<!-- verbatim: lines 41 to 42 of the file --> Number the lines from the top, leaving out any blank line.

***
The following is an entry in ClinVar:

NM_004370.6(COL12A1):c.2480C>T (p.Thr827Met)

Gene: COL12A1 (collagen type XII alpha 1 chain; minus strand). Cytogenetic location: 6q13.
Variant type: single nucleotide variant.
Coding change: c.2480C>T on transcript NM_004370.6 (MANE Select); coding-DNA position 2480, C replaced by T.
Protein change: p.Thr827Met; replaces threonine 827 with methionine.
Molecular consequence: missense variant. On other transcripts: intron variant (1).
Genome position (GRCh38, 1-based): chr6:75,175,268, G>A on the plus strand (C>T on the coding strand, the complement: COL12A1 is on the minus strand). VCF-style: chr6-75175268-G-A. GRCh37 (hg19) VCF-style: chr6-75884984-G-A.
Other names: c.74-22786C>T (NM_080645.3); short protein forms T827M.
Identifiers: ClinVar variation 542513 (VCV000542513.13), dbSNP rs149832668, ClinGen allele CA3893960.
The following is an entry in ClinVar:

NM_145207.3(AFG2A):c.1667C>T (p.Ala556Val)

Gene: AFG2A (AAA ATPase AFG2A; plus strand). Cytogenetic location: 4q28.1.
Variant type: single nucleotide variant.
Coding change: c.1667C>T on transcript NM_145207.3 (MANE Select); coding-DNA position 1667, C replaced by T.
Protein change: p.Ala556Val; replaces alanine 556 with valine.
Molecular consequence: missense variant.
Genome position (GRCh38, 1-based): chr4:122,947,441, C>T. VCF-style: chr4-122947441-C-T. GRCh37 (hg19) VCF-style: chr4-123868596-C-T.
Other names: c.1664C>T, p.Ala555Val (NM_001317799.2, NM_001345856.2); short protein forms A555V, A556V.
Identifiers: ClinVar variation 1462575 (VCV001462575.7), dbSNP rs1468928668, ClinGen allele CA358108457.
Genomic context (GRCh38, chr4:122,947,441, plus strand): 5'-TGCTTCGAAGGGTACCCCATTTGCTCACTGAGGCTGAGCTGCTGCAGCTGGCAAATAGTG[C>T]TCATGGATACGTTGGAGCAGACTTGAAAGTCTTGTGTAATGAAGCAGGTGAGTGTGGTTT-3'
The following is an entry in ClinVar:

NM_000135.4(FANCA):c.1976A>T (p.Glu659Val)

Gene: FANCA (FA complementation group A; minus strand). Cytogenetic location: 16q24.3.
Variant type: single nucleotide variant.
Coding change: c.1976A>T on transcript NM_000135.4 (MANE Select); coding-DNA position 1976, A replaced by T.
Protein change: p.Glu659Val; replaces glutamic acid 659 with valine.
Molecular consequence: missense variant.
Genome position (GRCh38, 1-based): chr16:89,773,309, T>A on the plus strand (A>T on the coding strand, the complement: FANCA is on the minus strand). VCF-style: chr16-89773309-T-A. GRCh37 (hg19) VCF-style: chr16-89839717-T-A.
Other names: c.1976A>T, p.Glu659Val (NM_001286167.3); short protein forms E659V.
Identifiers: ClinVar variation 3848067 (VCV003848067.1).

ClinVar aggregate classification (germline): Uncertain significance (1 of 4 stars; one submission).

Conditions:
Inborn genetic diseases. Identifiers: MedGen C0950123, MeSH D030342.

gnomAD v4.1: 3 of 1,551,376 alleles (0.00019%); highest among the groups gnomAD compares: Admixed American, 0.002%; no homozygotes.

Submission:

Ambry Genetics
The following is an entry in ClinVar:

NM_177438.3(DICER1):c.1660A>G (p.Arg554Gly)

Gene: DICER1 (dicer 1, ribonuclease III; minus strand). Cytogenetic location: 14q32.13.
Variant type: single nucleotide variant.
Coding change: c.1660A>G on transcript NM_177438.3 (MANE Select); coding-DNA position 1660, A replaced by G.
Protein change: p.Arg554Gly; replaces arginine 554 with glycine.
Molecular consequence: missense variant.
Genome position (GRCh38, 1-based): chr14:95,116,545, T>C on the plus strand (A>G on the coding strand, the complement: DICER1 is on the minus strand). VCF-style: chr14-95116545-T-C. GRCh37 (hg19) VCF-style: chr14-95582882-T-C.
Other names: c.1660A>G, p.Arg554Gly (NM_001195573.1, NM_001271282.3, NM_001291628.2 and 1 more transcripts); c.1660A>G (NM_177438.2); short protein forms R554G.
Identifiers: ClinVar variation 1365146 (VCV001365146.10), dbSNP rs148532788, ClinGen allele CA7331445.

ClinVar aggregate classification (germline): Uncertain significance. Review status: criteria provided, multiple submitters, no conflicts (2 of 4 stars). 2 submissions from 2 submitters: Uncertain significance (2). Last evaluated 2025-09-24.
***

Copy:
Variant type: single nucleotide variant.
Coding change: c.1660A>G on transcript NM_177438.3 (MANE Select); coding-DNA position 1660, A replaced by G.